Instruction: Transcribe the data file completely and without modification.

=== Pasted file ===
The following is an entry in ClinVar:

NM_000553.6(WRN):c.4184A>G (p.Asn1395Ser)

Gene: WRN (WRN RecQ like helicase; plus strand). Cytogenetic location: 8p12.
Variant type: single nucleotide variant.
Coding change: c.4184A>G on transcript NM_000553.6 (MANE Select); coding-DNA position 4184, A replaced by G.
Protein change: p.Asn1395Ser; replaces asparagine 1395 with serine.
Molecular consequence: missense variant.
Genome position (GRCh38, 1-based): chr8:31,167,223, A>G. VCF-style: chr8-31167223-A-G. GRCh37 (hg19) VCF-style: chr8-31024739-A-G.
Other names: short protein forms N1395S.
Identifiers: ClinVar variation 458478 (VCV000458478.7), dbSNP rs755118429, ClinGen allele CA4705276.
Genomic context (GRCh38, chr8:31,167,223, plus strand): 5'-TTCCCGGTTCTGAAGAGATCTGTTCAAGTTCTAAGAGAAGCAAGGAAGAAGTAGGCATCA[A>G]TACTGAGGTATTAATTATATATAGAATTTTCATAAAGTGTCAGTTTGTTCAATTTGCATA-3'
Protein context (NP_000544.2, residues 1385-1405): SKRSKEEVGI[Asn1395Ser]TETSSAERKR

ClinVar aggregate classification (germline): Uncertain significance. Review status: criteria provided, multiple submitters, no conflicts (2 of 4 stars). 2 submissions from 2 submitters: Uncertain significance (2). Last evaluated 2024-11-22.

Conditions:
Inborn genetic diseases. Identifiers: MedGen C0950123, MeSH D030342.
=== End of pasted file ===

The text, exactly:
The following is an entry in ClinVar:

NM_000553.6(WRN):c.4184A>G (p.Asn1395Ser)

Gene: WRN (WRN RecQ like helicase; plus strand). Cytogenetic location: 8p12.
Variant type: single nucleotide variant.
Coding change: c.4184A>G on transcript NM_000553.6 (MANE Select); coding-DNA position 4184, A replaced by G.
Protein change: p.Asn1395Ser; replaces asparagine 1395 with serine.
Molecular consequence: missense variant.
Genome position (GRCh38, 1-based): chr8:31,167,223, A>G. VCF-style: chr8-31167223-A-G. GRCh37 (hg19) VCF-style: chr8-31024739-A-G.
Other names: short protein forms N1395S.
Identifiers: ClinVar variation 458478 (VCV000458478.7), dbSNP rs755118429, ClinGen allele CA4705276.
Genomic context (GRCh38, chr8:31,167,223, plus strand): 5'-TTCCCGGTTCTGAAGAGATCTGTTCAAGTTCTAAGAGAAGCAAGGAAGAAGTAGGCATCA[A>G]TACTGAGGTATTAATTATATATAGAATTTTCATAAAGTGTCAGTTTGTTCAATTTGCATA-3'
Protein context (NP_000544.2, residues 1385-1405): SKRSKEEVGI[Asn1395Ser]TETSSAERKR

ClinVar aggregate classification (germline): Uncertain significance. Review status: criteria provided, multiple submitters, no conflicts (2 of 4 stars). 2 submissions from 2 submitters: Uncertain significance (2). Last evaluated 2024-11-22.

Conditions:
Inborn genetic diseases. Identifiers: MedGen C0950123, MeSH D030342.